Michael and his fancy best poster award.

Michael Barrow was awarded the best poster for his research on “Data Driven Tissue Models for Surgical Image Guidance“. Michael leads this multidisciplinary project that spans across the Jacobs School of Engineering and the School of Medicine. The goal is to develop more accurate modeling and visualization of tumors, blood vessels, and other important landmarks to provide surgeons real-time feedback during the operation.

Finally, our close collaborator Tim Sherwood was honored with a CSE Distinguished Alumni awards. We have been working with Tim for almost two decades (pretty much since the time he graduated from UCSD) Our research includes a number of fundamental projects in hardware security including some of the initial work in FPGA security, 3D integrated circuit security, hardware information flow tracking, and computational blinking.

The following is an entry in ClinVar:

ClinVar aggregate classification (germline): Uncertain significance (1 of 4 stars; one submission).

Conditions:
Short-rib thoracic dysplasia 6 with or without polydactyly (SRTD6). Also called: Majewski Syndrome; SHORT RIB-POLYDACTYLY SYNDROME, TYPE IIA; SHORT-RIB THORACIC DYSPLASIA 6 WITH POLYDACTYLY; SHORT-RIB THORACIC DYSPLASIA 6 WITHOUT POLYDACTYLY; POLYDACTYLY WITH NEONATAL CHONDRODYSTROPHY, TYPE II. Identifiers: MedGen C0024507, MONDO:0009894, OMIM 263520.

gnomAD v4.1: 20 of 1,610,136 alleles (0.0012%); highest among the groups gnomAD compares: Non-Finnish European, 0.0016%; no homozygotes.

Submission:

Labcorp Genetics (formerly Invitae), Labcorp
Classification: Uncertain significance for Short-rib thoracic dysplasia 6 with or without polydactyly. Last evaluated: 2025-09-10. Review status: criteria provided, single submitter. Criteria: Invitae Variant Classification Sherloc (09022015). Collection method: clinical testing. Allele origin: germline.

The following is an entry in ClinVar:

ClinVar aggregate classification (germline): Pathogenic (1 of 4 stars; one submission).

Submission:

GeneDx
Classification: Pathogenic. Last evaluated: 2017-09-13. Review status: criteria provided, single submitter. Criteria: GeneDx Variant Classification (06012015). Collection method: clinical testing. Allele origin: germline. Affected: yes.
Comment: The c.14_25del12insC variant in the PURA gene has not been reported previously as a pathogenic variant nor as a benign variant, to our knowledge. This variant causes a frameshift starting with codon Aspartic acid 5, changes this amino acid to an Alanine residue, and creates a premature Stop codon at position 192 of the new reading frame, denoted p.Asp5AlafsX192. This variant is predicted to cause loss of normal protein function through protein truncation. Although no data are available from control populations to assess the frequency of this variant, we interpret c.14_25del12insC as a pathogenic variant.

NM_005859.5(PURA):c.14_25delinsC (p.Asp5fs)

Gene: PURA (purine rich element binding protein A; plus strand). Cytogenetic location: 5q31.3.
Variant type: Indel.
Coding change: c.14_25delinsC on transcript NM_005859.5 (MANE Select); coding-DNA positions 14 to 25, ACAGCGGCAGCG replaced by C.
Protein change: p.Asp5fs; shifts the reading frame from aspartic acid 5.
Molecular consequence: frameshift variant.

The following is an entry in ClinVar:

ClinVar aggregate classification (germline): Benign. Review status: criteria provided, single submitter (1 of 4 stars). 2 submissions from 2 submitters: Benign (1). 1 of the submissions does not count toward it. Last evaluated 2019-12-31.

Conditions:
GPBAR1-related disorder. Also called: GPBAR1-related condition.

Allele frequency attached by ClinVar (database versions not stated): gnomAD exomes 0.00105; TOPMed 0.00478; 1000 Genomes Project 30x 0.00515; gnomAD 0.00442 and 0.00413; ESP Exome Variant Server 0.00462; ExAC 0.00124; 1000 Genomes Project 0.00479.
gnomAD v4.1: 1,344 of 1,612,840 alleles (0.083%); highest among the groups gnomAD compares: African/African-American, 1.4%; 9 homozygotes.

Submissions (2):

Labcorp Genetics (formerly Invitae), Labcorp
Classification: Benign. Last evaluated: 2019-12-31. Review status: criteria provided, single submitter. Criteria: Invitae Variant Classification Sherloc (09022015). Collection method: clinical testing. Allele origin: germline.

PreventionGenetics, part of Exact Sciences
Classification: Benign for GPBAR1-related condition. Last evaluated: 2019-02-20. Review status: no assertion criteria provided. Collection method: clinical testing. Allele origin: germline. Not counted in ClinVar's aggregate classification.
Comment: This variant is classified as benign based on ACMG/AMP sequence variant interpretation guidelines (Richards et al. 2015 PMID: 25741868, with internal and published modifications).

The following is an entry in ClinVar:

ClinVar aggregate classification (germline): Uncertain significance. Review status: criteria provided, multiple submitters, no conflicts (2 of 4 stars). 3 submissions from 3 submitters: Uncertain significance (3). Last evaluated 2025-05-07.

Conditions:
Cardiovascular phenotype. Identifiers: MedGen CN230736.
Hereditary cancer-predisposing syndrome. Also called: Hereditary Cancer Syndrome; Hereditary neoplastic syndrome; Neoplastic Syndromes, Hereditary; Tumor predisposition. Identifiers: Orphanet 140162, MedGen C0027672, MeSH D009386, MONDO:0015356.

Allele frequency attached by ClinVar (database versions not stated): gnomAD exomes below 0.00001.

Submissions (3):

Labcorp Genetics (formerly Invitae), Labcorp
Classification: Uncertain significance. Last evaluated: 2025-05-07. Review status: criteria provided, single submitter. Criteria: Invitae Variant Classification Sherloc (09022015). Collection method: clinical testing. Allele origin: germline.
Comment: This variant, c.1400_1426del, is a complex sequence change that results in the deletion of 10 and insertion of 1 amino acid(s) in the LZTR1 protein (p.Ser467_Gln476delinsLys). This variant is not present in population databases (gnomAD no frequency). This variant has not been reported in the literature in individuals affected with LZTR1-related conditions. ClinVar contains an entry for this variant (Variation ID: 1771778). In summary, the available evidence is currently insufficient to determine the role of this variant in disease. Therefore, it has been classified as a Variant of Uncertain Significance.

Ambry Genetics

VeriSketch – Automating Secure Hardware Design

While it took much, much longer than it should have, the semiconductor industry is starting to realize that security is a critical part of the design process. Spector, Meltdown, and other high profile hardware security flaws have shown the danger of ignoring security during the design and verification process. Intel, Xilinx, Qualcomm, Broadcom, NXP and other large semiconductor companies have large and growing security teams that perform audits for their chips to help find and then mitigate security flaws.